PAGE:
A longer form of Metrics for the Win! recorded for J4K, which occurred in October of 2020.
I was asked, based solely on the abstract for my 2020 DevNexus talk, if I would be interested in writing an article on the topic. I agreed. The resulting article was published in Germina, in the September 2020 issue of Java Magazin, with “Dungeons and Dragons” as the title. I have a lovely hard-copy in my office.
The English version has also now been published at JaxEnter, “Monsters in combat: exploring application metrics with D&D”.
I hope you enjoy it.
A fully online recorded talk, sliding in at just 30 minutes, for JConf in the fall of 2020.
Building on the previous post, here is a summary of what I had to do to collapse two sites (one a date-oriented blog, and the other an outline-based gitbook) into a single site.
This won't be a super chatty post. We have two websites for Game On! (our microservices text adventure): a jekyll-based markdown blog and a legacy-gitbook-based asciidoc book. For various reason, I want to combine them,and I woukd rather not spend gobs of time converting between markdown and asciidoc.
To keep things quick: I knew I wanted a static site generator, and I've used hugo before and found it fast, straight-forward and unconfusing. So in my mind, I'd already picked hugo.
I love scripts! I treat them as my extended memory. Blog posts used to do this, but life and children have eaten up the capacity I used to have for writing.
But I thought I would share my latest script for the lazy (which I have now duplicated several times. I know, I know. WET, DRY. I can't be bothered). This script iterates over all of the git repositories in a sub-directory (where I have several related ones), fetches everything, fast-forwards if it can, and otherwise tries to rebase on the upstream branch if there is one that matches.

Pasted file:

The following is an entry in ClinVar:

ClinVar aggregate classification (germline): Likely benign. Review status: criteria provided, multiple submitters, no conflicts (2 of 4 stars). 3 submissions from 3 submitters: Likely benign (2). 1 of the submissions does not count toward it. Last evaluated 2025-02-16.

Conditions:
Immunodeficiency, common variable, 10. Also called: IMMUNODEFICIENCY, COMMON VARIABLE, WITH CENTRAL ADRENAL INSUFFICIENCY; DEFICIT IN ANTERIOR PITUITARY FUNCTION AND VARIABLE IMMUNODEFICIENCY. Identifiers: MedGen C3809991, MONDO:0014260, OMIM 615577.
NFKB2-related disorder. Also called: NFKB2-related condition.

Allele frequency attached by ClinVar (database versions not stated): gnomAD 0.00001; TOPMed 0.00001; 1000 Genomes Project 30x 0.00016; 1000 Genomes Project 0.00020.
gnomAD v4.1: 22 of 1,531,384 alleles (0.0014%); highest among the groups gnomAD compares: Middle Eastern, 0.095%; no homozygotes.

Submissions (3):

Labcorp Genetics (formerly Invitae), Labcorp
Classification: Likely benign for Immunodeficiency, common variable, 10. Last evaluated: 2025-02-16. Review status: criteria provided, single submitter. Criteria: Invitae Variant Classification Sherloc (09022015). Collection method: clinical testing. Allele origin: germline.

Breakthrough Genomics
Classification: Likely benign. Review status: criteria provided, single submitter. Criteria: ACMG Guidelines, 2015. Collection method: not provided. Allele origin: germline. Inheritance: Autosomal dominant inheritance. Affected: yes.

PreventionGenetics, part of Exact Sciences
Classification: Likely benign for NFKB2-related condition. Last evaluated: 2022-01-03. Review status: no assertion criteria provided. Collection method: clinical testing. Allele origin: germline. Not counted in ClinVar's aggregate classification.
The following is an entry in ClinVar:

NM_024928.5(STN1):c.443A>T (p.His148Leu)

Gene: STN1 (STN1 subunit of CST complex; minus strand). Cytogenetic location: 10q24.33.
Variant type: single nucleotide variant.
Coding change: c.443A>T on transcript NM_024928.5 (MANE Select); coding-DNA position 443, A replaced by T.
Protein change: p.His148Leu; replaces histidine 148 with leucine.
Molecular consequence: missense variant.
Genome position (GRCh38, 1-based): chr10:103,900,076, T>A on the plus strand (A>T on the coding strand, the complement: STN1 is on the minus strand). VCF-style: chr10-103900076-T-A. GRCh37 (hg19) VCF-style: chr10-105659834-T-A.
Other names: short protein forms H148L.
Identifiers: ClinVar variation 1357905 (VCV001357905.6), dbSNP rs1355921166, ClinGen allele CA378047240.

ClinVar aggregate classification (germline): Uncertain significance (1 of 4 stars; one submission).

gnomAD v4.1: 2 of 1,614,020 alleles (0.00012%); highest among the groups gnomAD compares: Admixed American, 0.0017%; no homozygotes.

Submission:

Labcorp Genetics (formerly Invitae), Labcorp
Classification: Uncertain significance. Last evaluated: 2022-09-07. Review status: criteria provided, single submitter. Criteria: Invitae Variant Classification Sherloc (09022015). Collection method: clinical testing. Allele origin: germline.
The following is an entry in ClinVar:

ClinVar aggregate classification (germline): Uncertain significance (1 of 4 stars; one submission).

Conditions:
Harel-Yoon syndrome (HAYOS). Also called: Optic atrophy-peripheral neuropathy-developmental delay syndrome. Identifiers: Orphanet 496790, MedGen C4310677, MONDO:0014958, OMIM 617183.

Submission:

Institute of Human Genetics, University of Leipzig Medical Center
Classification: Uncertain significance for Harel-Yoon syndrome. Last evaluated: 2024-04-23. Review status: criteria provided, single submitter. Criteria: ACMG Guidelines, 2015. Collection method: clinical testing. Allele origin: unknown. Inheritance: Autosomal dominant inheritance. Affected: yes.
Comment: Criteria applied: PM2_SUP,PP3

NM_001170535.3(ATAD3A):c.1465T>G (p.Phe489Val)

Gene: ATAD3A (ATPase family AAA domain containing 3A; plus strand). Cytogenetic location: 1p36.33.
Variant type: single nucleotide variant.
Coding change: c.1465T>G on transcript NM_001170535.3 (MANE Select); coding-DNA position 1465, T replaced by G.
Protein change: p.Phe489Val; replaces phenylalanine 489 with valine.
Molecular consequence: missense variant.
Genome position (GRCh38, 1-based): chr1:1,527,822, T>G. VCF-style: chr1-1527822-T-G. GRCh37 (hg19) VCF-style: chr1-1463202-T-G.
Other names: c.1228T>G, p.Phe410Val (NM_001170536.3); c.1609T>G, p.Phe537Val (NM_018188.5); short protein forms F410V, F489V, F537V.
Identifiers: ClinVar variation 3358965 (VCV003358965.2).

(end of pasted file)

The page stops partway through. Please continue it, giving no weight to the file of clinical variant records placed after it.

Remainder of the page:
There is an extra case statement at the bottom as I inevitably extend this to do more things specific to this group of projects. This kind of approach grew out of the scripts written for Game On!, which still work well, and do their extra duty reminding me what on earth I was doing the last time I worked on it.
Two things collided in my brain this year ahead of SpringOne: Preparing a new talk from scratch covering the Micrometer (and the related Spring implementation), and learning everything I needed to know to be a Dungeon Master for my 10-year-old son and his friends.
Thanks to a brilliant suggestion from a friend, these two things collided in the talk, too. Which lightened the mental load (or at least reduced the amount of full stack swapping going on).
Github repository: ebullient/monster-combat with Spring Boot 2, WebFlux, and Micrometer
A gulp build unhelpfully finished with:
(node:12030) UnhandledPromiseRejectionWarning: null (node:12030) UnhandledPromiseRejectionWarning: Unhandled promise rejection. This error originated either by throwing inside of an async function without a catch block, or by rejecting a promise which was not handled with .catch(). (rejection id: 1) (node:12030) [DEP0018] DeprecationWarning: Unhandled promise rejections are deprecated. In the future, promise rejections that are not handled will terminate the Node.js process with a non-zero exit code.
I needed to change both my gulpfile and my IDE to be able to follow what was happening.
This is my first attempt at talking about what is going on with Cloud Native applications these days. Given at IndexConf in San Francisco.
I will absolutely confess that it was daunting to start with, but that once I was out on the stage, everything was fine.
I will also confess to ad nauseum rehearsal. To reciting what I had to cram into two segments (one only 2 minutes long, and the other 2 minutes and 30 seconds) to every inanimate object in my hotel room: lamps, laptops, mirrors, showerheads, and I'm pretty sure my pillow while I was sleeping.
I didn't really wrap my head around what I wanted to say until the night before. Things just didn't fall into place before then. But hey, I lived! It was quite the experience.